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Nuclear pores are large protein complexes that cross the nuclear envelope, which is the double membrane surrounding the eukaryotic cell nucleus. There are about on average 2000 nuclear pore complexes in the nuclear envelope of a vertebrate cell, but it varies depending on the number of transcriptions of the cell. The proteins that make up the nuclear pore complex are known as nucleoporins. About half of the nucleoporins typically contain either an alpha solenoid or a beta-propeller fold, or in some cases both as separate structural domains. The other half exhibit structural characteristics typical of "natively unfolded" proteins, i.e. they are highly flexible proteins that lack ordered secondary structure. These disordered proteins are the FG nucleoporins, so called because their amino-acid sequence contains many repeats of the peptide phenylalanine—glycine.
Nuclear pores allow the transport of water-soluble molecules across the nuclear envelope. This transport includes RNA and ribosomes moving from nucleus to the cytoplasm and proteins (such as DNA polymerase and lamins), carbohydrates, signal molecules and lipids moving into the nucleus. It is notable that the nuclear pore complex (NPC) can actively conduct 1000 translocations per complex per second. Although smaller molecules simply diffuse through the pores, larger molecules may be recognized by specific signal sequences and then be diffused with the help of nucleoporins into or out of the nucleus. This is known as the RAN cycle. Each of the eight protein subunits surrounding the actual pore (the outer ring) projects a spoke-shaped protein into the pore channel. The center of the pore often appears to contains a plug-like structure. It is yet unknown whether this corresponds to an actual plug or is merely cargo caught in transit.
Additional recommended knowledge
Size and complexity
The entire pore complex has a diameter of about 120 nm, the diameter of the opening is about 50 nm wide and its "depth" is about 200 nm. The molecular mass of the NPC is about 50 mega dalton and it contains approximately 35 different proteins components.
Transport through the nuclear pore complex
Small particles (< 30 kDa) are able to pass through the nuclear pore complex by passive diffusion. Larger particles are also able to pass through the large diameter of the pore but at almost negligible rates. Efficient passage through the complex requires several protein factors. Karyopherins, which may act as importins or exportins are part of the Importin-β super-family which all share a similar three-dimensional structure.
Three models have been suggested to explain the translocation mechanism:
Import of proteins
Any cargo with a nuclear localization signal (NLS) exposed will be destined for quick and efficient transport through the pore. Several NLS sequences are known, generally containing a conserved polypeptide sequence with basic residues such as PKKKRKV. Any material with an NLS will be taken up by importins to the nucleus.
The classical scheme of NLS-protein importation begins with Importin-α first binding to the NLS sequence, and acts as a bridge for Importin-β to attach. The importinβ—importinα—cargo complex is then directed towards the nuclear pore and diffuses through it. Once the complex is in the nucleus, RanGTP binds to Importin-β and displaces it from the complex. Then the cellular apoptosis susceptibility protein (CAS), an exportin which in the nucleus is bound to RanGTP, displaces Importin-α from the cargo. The NLS-protein is thus free in the nucleoplasm. The Importinβ-RanGTP and Importinα-CAS-RanGTP complex diffuses back to the cytoplasm where GTPs are hydrolyzed to GDP leading to the release of Importinβ and Importinα which become available for a new NLS-protein import round.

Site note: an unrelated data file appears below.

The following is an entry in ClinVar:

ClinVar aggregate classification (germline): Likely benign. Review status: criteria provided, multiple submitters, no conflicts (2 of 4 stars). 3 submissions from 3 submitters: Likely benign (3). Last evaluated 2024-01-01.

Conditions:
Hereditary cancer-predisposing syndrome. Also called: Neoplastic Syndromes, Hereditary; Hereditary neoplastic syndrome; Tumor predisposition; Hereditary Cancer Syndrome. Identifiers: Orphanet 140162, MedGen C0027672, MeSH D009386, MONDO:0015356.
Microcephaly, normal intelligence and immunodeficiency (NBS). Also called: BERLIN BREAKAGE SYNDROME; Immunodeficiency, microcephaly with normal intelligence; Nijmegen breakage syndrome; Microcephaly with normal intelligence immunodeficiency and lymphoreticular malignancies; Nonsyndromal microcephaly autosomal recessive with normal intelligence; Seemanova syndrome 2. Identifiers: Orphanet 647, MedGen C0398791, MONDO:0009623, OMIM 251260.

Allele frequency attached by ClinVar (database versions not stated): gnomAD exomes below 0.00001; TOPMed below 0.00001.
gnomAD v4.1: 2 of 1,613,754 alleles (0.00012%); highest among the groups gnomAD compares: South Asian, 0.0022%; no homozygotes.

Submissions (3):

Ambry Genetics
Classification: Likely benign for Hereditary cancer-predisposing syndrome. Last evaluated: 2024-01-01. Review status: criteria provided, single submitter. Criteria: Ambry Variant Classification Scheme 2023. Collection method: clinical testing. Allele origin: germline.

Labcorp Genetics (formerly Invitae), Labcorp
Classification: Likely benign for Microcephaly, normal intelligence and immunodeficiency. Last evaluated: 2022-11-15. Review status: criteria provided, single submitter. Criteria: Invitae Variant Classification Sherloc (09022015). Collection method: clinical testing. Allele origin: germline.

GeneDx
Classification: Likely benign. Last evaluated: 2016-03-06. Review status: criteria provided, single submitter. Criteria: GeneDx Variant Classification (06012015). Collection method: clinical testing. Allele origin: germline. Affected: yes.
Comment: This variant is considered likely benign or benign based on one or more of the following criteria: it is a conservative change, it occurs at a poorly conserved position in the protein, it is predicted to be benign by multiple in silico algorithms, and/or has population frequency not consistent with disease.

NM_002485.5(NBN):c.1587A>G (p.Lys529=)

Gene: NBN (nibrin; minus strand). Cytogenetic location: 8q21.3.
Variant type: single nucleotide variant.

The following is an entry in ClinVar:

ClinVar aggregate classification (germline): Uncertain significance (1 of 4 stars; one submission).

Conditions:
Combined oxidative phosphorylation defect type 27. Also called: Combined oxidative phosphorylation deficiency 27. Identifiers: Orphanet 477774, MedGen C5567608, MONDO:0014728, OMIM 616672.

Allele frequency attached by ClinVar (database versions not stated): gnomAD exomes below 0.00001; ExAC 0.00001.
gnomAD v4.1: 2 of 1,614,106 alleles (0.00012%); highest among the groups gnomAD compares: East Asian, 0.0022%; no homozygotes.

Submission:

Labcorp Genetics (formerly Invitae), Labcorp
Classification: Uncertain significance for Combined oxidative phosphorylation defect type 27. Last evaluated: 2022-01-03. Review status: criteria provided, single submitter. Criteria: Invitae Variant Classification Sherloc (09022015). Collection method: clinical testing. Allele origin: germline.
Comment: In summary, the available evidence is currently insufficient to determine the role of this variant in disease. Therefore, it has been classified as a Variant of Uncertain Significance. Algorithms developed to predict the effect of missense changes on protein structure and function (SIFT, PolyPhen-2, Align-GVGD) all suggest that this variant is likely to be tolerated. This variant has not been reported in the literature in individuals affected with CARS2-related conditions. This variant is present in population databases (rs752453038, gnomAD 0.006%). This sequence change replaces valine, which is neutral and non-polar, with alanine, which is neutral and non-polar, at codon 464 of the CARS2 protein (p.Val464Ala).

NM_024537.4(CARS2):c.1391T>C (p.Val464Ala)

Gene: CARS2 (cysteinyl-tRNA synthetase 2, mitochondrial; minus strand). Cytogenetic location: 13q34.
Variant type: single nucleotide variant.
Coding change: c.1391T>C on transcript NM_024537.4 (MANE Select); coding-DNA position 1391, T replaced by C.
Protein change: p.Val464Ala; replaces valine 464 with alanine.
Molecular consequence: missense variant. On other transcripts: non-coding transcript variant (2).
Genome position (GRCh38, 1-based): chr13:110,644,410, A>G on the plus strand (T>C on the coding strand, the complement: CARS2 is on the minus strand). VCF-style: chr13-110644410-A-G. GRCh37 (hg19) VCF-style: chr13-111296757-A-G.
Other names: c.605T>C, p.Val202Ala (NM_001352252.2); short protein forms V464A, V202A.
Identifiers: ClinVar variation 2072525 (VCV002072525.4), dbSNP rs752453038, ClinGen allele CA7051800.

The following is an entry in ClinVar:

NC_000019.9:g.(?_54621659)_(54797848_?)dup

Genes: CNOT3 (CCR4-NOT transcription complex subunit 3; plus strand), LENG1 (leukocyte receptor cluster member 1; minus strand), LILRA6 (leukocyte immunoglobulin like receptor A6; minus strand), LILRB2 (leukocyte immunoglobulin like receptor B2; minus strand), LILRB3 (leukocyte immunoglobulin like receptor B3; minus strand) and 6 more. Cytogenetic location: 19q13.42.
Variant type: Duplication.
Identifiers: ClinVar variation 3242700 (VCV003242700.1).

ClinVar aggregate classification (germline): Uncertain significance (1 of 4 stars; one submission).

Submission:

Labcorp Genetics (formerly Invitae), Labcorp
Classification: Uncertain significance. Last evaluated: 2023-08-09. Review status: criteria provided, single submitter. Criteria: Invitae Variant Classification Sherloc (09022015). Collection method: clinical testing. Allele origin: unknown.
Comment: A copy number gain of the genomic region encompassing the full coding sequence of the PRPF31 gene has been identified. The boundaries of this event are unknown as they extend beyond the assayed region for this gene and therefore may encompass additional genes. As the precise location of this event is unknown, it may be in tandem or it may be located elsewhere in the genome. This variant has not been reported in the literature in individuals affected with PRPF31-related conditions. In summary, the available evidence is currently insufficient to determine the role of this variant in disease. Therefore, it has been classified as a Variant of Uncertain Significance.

Although cargo passes through the pore with the assistance of chaperone proteins, the translocation through the pore itself is not energy dependent. However, the whole import cycle needs the hydrolysis of 2 GTPs and is thus energy dependent and has to be considered as active transport. The import cycle is powered by the nucleo-cytoplasmic RanGTP gradient. This gradient arises from the exclusive nuclear localization of RanGEFs, proteins that exchange GDP to GTP on Ran molecules. Thus there is an elevated RanGTP concentration in the nucleus compared to the cytoplasm.
Export of proteins
Some nuclear proteins need to be exported from the nucleus to the cytoplasm, as do ribosome subunits and messenger RNAs. Thus there is an export mechanism similar to the import mechanism.
In the classical export scheme, proteins with an nuclear export sequence (NES) can bind in the nucleus to form a heterotrimeric complex with an exportin and RanGTP (for example the exportin CRM1). The complex can then diffuse to the cytoplasm where GTP is hydrolysed and the NES-protein is released. CRM1-RanGDP diffuses back to the nucleus where GDP is exchanged to GTP by RanGEFs. This process is also energy dependent as it consumes one GTP. Export with the exportin CRM1 can be inhibited by Leptomycin B.
Export of RNA
Different export pathways from NPC for each RNA class exist. RNA export is also signal mediated (NES), the NES is in RNA-binding proteins (except for tRNA which has no adapter). It is notable that all viral RNAs and cellular RNAs (tRNA, rRNA, U snRNA, microRNA) except mRNA are dependent on RanGTP. Conseved mRNA export factors are necessary for mRNA nuclear export. Export factors are Mex67/Tap (large subunit) and Mtr2/p15 (small subunit). An adapter binds to the large export factor subunit mediating the export process.
Categories: Cell anatomy | Membrane biology | Nuclear substructures
|This article is licensed under the GNU Free Documentation License. It uses material from the Wikipedia article "Nuclear_pore". A list of authors is available in Wikipedia.|